Pergola Design

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Old 07-04-14, 08:27 AM
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Pergola Design

Iím designing a Cedar Pergola to cover my existing cedar deck.
Attached is the latest design images.
My questions are:

1) Post Notching: Do I really need to notch the 6x6 post 1" on each side so the 2x12 (or possiblily 2x10) Beams have a resting spot? My thoughts are the load from the 2x8 joist (or possibily 2x6) and rafters above the beam are that heavy compared to a fully covered roof. And I'm thinking by notching the post, this leaves an area where moisture can reside which may lead to premature wood rotting. Your thoughts?

2) Beam Size: I've shown 2x12 beams on each side of the post, but thinking 2x10's would be sufficient, again as the load above is rather light. The distance between each post is 11í. Iíve even had some recommendations that 2x8 beams would be sufficient for an open Pergola such as this. What is the reccomended beam size for 11í span between post for an open Pergola style such as this, using cedar?

3) Joist size: Similar to be beam size question, Iíve shown 2x8 joists spanning from beam to beam. The distance is 12í. Would 2x6ís be sufficient or should I stick with 2x8ís?. Above the joists I plan on having 2x2 rafters.
 
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Old 07-04-14, 12:46 PM
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I would hang the 2x12s or whatever you use between the 6x6 posts, with joist hangers. What is going to support the 6x6s?
 
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Old 07-06-14, 05:07 AM
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For the 6x6 post, I do plan on using knee bracing from post to beam, and post to joist.
The post will be anchored to ground using Simpson post bases. One installed onto a concrete footing I am building, and the other onto an existing slab that is under the deck.
 
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Old 07-06-14, 07:21 AM
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I don't think that you have to be concerned about a frost line in TX. but there still might be a code of 2' deep for the footings.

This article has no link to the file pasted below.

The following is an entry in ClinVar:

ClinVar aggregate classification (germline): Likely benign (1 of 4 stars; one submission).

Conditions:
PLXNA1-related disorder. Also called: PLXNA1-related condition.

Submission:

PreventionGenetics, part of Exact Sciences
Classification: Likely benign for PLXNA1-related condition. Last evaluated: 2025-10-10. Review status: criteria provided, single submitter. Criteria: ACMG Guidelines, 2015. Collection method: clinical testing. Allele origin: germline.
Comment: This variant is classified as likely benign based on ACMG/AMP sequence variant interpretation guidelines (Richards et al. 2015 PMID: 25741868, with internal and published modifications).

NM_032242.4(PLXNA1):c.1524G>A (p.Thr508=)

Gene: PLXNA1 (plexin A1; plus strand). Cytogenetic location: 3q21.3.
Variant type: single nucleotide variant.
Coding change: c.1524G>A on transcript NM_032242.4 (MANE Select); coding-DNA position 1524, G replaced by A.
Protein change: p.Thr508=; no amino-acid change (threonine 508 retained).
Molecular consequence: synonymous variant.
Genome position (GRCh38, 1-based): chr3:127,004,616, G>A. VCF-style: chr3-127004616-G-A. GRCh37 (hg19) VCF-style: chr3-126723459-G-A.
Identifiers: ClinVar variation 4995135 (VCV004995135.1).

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Old 07-06-14, 10:10 AM
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In one corner, I have the opportunity to cement the cedar post in the ground. But was advised to make a footing and use a metal base with a steel rod to tie the post to the footing.
That would make all. 6 post using metal bases. Do you see any problem with this?
 
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Old 07-06-14, 01:55 PM
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Metal bases are okay as long as the correct footing is under it.
 
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Old 07-06-14, 03:38 PM
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I'd notch the posts. Hangers on that design would be ugly IMO. With notching, all you see are the carriage bolt heads and nuts and washers. Much more appealing than ugly metal hangers and nails. After notching/cutting put several heavy coats of Copper Green on the cut areas, though cedar is naturally rot resistant.

I have a free standing 8x10 grape arbor/pergola (no permit since it's "temporary") with plenty of areas notched and angle cut where moisture and pine needles can collect, no rot issues in 5 yrs.

I do seem to remember that the post has to be notched full thickness of the beams? Not 1/2 as shown in your pic. Not sure, maybe that was only for decks? Not a code guru.

I also think a 2x6 would bow at that span. Like I said, mine is only 8" wide and the 2x6s bowed ever so slightly. Could have been the way I built it. Instead of toe nailing or screwing the joists to the beam, I notched them both so that the fit together sort of like Lincoln logs.
 
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Old 07-06-14, 07:37 PM
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New Pergola design

After lots of research, the design has changed.
The beams are now 2x8's, running perpendicular from the house. The span between the post with the double 2x8 beams are longer (13') than the other direction (11'), so figure the larger boards should span the longer distance.
The joists are still 2x6 and now spanning the shorter distance of 11'. Separate 2x6 boards meet at the center post, butted together. Those meeting at the post are bolted thru the 6x6 post. This forms some support to racking, but I do plan on adding knee braces (not shown yet).
All 6 posts are attached to concrete using Simpson ABA66RZ metal post bases.
Appreciate any feedback on this latest Pergola design.
 
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